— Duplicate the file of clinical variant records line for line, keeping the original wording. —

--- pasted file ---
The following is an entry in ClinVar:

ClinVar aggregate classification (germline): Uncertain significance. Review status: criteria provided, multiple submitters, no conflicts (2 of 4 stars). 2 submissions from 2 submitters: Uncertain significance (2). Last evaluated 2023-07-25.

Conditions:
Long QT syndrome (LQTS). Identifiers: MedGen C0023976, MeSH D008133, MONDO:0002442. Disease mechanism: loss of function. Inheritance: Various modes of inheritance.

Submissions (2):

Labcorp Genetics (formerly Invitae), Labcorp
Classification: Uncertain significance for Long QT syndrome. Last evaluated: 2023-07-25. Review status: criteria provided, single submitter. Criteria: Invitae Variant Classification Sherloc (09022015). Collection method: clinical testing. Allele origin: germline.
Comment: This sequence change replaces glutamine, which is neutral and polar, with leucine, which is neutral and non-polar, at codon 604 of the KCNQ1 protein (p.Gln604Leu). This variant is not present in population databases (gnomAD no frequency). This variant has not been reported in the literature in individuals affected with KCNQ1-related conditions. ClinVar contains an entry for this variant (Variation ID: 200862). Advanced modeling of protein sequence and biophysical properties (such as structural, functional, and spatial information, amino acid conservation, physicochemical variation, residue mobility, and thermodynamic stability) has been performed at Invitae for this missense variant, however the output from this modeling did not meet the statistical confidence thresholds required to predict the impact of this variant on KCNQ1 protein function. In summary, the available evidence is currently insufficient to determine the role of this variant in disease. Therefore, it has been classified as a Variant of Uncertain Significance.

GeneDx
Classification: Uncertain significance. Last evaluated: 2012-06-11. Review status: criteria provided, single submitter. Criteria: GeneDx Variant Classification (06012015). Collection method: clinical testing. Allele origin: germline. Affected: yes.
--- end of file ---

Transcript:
The following is an entry in ClinVar:

ClinVar aggregate classification (germline): Uncertain significance. Review status: criteria provided, multiple submitters, no conflicts (2 of 4 stars). 2 submissions from 2 submitters: Uncertain significance (2). Last evaluated 2023-07-25.

Conditions:
Long QT syndrome (LQTS). Identifiers: MedGen C0023976, MeSH D008133, MONDO:0002442. Disease mechanism: loss of function. Inheritance: Various modes of inheritance.

Submissions (2):

Labcorp Genetics (formerly Invitae), Labcorp
Classification: Uncertain significance for Long QT syndrome. Last evaluated: 2023-07-25. Review status: criteria provided, single submitter. Criteria: Invitae Variant Classification Sherloc (09022015). Collection method: clinical testing. Allele origin: germline.
Comment: This sequence change replaces glutamine, which is neutral and polar, with leucine, which is neutral and non-polar, at codon 604 of the KCNQ1 protein (p.Gln604Leu). This variant is not present in population databases (gnomAD no frequency). This variant has not been reported in the literature in individuals affected with KCNQ1-related conditions. ClinVar contains an entry for this variant (Variation ID: 200862). Advanced modeling of protein sequence and biophysical properties (such as structural, functional, and spatial information, amino acid conservation, physicochemical variation, residue mobility, and thermodynamic stability) has been performed at Invitae for this missense variant, however the output from this modeling did not meet the statistical confidence thresholds required to predict the impact of this variant on KCNQ1 protein function. In summary, the available evidence is currently insufficient to determine the role of this variant in disease. Therefore, it has been classified as a Variant of Uncertain Significance.

GeneDx
Classification: Uncertain significance. Last evaluated: 2012-06-11. Review status: criteria provided, single submitter. Criteria: GeneDx Variant Classification (06012015). Collection method: clinical testing. Allele origin: germline. Affected: yes.